This is an epic matchup that could go either way, but I’m not sure anyone can completely hold Mahomes in check right now. I’ll side with offense over defense.

    Gary Davenport: C-

    This all hedges on San Francisco’s ability to pressure Mahomes consistently. If they can do that, the Niners will likely win the game. The problem is Mahomes isn’t just mobile; he can flick a 60-yard pass past busted coverage for a score without batting an eye (ask the Titans). “In check” is a relative term, and I don’t expect him to explode for 400 yards and four scores. But I have to give a slim edge here to the best quarterback in football. He’s just that good.

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    Harry How/Getty Images

    What defines greatness? Usually, you know it when you see it.

    Rodgers has been a great quarterback for most of his starting career. But he wasn’t as effective during the Packers’ latest postseason run.

    He finished with 326 passing yards Sunday in a 37-20 loss to the 49ers. That number couldn’t be more misleading. San Francisco built a dominant 27-0 first-half lead. Rodgers threw for only 66 yards and committed two turnovers before halftime. His stats predominantly came in garbage time.

    “They did a couple different things we didn’t expect on third down that got us … give them credit,” Packers head coach Matt LaFleur told reporters after the loss. “They made more plays than us and coached better than us.”

    The quarterback’s downturn started well before Green Bay’s final game of the season. In fact, the two-time league MVP played five games against top-10 defenses during the regular season and averaged only 181.8 passing yards per game.

    Despite those concerning performances, should Rodgers still be considered one of the NFL’s elite quarterbacks?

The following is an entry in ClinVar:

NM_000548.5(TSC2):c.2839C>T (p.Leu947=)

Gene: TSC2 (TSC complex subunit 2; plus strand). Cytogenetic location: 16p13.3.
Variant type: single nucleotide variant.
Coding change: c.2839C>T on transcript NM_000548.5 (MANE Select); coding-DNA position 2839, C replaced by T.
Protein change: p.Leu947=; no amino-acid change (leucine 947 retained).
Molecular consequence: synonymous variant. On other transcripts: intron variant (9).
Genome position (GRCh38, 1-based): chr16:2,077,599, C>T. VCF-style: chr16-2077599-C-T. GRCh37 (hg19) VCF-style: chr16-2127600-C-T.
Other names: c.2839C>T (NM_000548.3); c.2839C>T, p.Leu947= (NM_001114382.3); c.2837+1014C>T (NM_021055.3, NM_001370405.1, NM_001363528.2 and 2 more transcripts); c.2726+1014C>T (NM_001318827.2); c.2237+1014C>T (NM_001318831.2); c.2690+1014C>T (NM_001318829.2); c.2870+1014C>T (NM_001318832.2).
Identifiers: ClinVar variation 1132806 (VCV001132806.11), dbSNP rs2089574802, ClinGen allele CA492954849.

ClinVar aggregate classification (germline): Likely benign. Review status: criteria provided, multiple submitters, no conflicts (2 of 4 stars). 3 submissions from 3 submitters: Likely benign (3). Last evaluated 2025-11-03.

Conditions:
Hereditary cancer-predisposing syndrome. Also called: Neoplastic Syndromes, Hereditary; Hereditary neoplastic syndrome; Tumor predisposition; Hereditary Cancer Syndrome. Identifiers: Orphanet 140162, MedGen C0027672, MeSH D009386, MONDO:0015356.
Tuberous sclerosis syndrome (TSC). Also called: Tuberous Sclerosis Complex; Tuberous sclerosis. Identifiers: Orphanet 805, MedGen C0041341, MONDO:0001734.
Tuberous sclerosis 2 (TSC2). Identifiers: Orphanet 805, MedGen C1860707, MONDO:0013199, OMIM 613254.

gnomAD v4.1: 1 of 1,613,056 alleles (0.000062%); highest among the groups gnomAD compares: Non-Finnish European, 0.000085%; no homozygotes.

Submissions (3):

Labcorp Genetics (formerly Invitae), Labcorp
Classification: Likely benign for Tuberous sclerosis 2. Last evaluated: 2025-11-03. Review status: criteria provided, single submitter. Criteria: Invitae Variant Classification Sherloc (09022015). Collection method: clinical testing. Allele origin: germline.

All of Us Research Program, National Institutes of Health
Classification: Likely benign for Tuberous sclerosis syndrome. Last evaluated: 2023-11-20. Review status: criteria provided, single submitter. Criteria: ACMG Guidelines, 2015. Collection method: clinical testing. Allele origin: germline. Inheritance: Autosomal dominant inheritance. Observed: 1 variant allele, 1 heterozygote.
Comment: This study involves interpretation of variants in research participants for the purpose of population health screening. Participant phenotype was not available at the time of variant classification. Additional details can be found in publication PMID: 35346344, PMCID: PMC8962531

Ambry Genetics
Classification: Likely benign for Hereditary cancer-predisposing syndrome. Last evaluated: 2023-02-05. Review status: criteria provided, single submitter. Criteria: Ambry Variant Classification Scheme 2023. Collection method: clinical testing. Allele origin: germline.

Ty Dunne: C-

    It’s time for the Packers to focus their offense round the other Aaron…as in Aaron Jones. He is the star playmaker on this team. Rodgers is still serviceable and good enough to win a playoff game (as he did against Seattle), but whether it was his call or the coaches’ or some mixture of the two, the early plan in Santa Clara backfired. The second-half stat-boosting shouldn’t cloud the fact that Rodgers struggled mightily in another conference title game. He’ll be 37 this time next year.

    Mike Freeman: A

    Still elite. Stop this. Just stop. I said stop. Now.

    Mike Tanier: B

    Rodgers remains elite at being Rodgers. Sunday’s game was all about Rodgers, from the throws no other quarterback (except Mahomes) can make to the first half of holding the ball too long, taking sacks, misfiring and fumbling snaps. He’s great. He’s a Hall of Famer. And if I were a general manager, I would strongly consider starting over instead of waiting for 2011 to come again.

    Brent Sobleski: D

    Mahomes is elite. Rodgers isn’t any longer. I know that’s tough to hear, and I’m sure many will be upset about it. But facts are facts. Elite quarterbacks can shoulder an offense when necessary and elevate the play of everyone around them. Does that describe what we’ve all seen from Rodgers this season? Nope. 

    Brad Gagnon: C+

    This loss wasn’t really on Rodgers, but I think he was hanging by a thread as an elite quarterback prior to Sunday’s game. He just hasn’t been right for several years now.

    Gary Davenport: B

    Is Rodgers the quarterback he once was? Nope. But Green Bay’s loss isn’t solely on him—or even mostly on him. The turnovers were admittedly bad. The run defense was infinitely worse. And it might be nice if Rodgers had more than one receiver he could rely on for more than two catches per game.